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Affiliated Projects

Conflict Research Group

The Conflict Research Programme (CRP) is an international research consortium led by the LSE that holds a £6.68m grant from the UK Department of International Development.  Following the successful completion of an inception phase, the programme is currently funded from October 2017 to March 2021.

The programme is led by Consortium Executive Director, Professor Mary Kaldor  and Co-Director for Research, Professor Alex de Waal.  Professor Toby Dodge leads the work on Iraq and the wider region, and Dr Rim Turkmani leads our Syria research. Joint directors for research in DRCongo are Dr Tatiana Carayannis (western DRC) and Prof Koen Vlassenroot (eastern DRC). 

Also based at LSE are  Research Managers Henry Radice and Anna Macdonald, Programme Manager Wendy Foulds, and researchers Naomi PendleAllard DuursmaJessica Watkins and Zeynep Kaya.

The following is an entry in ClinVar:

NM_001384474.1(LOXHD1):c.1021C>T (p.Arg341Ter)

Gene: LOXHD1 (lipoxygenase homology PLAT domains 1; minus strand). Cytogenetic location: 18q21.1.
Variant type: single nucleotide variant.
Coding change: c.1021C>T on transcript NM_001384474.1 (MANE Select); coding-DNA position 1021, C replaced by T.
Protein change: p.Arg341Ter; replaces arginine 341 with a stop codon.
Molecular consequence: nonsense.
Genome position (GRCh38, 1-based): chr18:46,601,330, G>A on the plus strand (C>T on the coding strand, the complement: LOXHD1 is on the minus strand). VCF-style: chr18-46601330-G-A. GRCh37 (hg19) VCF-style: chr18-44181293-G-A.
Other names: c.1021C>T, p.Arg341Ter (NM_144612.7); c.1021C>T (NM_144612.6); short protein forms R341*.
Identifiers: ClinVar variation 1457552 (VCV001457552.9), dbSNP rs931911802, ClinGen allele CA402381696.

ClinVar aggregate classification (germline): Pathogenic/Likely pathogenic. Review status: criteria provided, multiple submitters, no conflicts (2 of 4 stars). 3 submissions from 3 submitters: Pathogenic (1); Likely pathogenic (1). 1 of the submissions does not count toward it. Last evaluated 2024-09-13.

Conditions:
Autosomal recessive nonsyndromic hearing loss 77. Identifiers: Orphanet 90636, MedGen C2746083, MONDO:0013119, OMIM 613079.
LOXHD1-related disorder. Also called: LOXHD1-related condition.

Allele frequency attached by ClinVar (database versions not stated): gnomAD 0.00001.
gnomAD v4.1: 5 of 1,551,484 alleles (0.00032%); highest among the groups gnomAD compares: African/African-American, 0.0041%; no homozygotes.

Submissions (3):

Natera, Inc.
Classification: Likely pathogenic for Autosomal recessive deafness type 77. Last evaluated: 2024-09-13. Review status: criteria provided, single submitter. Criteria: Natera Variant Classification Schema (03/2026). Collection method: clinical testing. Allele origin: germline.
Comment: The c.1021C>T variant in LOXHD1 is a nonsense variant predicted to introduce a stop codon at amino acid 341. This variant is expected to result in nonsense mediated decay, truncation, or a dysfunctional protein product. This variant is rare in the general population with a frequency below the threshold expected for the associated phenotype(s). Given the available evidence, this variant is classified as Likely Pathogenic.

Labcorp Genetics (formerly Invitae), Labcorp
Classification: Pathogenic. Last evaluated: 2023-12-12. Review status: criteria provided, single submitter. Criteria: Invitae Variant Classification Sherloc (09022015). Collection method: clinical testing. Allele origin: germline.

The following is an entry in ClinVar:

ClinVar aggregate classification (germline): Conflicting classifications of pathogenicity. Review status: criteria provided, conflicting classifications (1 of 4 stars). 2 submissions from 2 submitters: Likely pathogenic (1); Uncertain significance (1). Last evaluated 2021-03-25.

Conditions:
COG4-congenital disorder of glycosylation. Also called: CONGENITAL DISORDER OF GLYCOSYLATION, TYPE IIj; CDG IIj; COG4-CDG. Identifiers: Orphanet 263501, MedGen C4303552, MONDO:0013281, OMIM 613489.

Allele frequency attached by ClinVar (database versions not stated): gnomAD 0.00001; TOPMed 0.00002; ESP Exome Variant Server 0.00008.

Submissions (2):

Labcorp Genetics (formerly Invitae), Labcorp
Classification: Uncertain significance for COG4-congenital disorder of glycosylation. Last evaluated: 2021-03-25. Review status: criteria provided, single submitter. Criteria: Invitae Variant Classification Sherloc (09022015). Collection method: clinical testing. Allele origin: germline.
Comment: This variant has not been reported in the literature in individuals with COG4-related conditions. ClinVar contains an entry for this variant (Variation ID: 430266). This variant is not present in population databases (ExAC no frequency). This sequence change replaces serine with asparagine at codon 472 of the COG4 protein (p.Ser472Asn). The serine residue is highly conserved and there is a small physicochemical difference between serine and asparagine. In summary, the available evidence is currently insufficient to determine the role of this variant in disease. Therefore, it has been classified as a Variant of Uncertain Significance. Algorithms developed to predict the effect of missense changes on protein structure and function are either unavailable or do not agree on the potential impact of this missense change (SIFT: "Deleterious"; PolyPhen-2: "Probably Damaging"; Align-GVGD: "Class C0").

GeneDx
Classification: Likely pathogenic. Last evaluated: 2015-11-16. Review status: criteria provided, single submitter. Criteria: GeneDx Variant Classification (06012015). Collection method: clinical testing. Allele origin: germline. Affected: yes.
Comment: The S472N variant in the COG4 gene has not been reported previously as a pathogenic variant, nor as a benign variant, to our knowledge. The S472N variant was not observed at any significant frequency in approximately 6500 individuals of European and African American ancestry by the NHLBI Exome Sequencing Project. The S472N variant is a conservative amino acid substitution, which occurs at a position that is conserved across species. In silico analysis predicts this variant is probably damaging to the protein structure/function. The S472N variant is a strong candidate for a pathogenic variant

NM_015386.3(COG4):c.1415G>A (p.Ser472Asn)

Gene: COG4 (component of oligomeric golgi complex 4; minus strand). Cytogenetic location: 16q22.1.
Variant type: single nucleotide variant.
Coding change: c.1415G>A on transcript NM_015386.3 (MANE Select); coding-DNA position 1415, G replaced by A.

CRP was designed to address the drivers and dynamics of violent conflict in the Middle East and Africa and to inform the measures being used to tackle armed conflict and its impacts. CRP research will analyse the logic of the political marketplace and how it intersects with moral populism to drive violence. It will use the concept of civicness to examine how people attempt to constitute humane forms of public authority even in the most extreme circumstances, and how international interventions might better resolve conflict-related problems by supporting responses based on such local civicness.


Spatial Inequalities in African Political Economy

This project aims to identify and interpret political-economy causes and effects of spatial inequalities in East and West African countries, focusing on both urban-rural and cross-regional inequalities. Although these patterns of inequality are of obvious policy and political salience, they are very poorly understood in the academic and policy literatures.  

Do political and institutional causes contribute to these disparities in ways that have gone unnoticed in existing studies, and that may be amenable to reform? And do high levels of inequality in Africa help to produce political effects that scholars have attributed to other, more uniquely African cultural sources (such as ethnicity), therefore causing policy-makers to miss the positive and negative lessons of the experiences of highly unequal countries around the world?